Formation flying with CALIPSO provides direct overlap of the lidar footprint within the footprint of the radar most of the time.
The CloudSat payload is a 94-GHz Cloud Profiling Radar (CPR). Associated with it are the payloads of the other A Train satellites including the dual wavelength lidar system aboard CALIPSO and the CERES, AIRS, AMSR and MODIS payloads aboard Aqua.
The CPR was developed jointly by NASA's Jet Propulsion Laboratory (JPL) and the Canadian Space Agency (CSA).
NASA explained that the choice of the 94 GHz radar frequency was a trade-off between sensitivity, antenna gain, atmospheric transmission, and radar transmitter efficiency. Sensitivity and antenna gain increase with frequency while atmospheric transmission and transmitter efficiency decrease with frequency. Since the size and shape of a space satellite constrain antenna size, a frequency of 94 GHz is a good compromise. At the same time, an international frequency allocation at 94 GHz has been set aside for spaceborne radar use. The choice of frequency means a small percentage of the time when very thick clouds or heavy precipitation is present, the radar will not be able to penetrate to the cloud base.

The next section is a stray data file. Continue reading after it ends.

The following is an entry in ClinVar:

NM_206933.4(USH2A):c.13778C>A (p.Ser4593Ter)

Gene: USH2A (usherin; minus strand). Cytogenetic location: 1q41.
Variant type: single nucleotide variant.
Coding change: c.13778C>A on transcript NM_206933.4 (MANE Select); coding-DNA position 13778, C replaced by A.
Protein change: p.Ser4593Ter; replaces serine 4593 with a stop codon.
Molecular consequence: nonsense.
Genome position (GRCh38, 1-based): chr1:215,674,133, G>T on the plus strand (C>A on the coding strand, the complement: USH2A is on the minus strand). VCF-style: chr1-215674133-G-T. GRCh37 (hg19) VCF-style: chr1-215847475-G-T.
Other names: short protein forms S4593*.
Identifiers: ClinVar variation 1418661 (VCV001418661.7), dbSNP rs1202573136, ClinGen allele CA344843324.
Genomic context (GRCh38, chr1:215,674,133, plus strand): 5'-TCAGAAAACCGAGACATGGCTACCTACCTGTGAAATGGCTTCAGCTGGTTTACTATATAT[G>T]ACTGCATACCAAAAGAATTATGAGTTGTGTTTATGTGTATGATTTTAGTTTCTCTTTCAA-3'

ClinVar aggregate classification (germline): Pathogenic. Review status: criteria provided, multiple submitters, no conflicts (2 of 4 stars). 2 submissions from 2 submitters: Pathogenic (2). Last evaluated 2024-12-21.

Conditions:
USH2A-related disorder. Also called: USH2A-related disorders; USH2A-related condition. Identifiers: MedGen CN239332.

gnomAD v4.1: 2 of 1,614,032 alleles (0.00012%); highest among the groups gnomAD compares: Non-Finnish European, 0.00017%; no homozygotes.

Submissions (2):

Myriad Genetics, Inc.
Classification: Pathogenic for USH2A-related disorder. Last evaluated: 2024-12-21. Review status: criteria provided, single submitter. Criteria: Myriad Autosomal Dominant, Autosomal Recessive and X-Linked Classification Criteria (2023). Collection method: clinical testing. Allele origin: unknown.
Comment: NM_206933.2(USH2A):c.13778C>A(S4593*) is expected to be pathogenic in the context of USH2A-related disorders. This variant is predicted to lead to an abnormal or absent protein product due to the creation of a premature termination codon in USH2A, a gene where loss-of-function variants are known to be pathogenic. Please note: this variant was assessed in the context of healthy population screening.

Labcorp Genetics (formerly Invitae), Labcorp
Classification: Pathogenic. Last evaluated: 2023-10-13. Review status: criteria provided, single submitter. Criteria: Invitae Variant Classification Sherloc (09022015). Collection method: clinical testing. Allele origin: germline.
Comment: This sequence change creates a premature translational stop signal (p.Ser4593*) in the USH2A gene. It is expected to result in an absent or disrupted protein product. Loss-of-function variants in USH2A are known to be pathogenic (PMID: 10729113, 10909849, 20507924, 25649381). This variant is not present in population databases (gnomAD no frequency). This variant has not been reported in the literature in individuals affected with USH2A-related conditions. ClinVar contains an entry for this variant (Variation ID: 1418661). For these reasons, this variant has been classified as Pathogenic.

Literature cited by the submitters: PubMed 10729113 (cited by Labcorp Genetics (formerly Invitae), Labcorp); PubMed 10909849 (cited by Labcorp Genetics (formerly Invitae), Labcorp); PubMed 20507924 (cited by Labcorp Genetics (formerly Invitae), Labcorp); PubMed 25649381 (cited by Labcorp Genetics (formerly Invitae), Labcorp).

The 1,543-lb. CloudSat is likely to work three years in the same sun-synchronous, 438-mi.-high orbit of the Aqua satellite.
CloudSat will be launched on the same Delta rocket as CALIPSO from Vandenberg Air Force Base, California.
Data from the satellite will transmitted to Earth ten times a day and processed by the Cooperative Institute for Research in the Atmosphere (CIRA) at Colorado State University (CSU).
JPL is responsible for mission operations and payload development. Ball Aerospace built the spacecraft. Radar calibration will use the U.S. Department of Energy (DOE) Cloud and Radiation Test bed (CART), NASA aircraft, and university and government research facilities including University of Utah, Pennsylvania State University, GKSS in Germany, NOAA Environmental Technology Lab, Atmospheric Environmental Services (AES) in Canada, and Communication Research Lab (CRL) in Japan.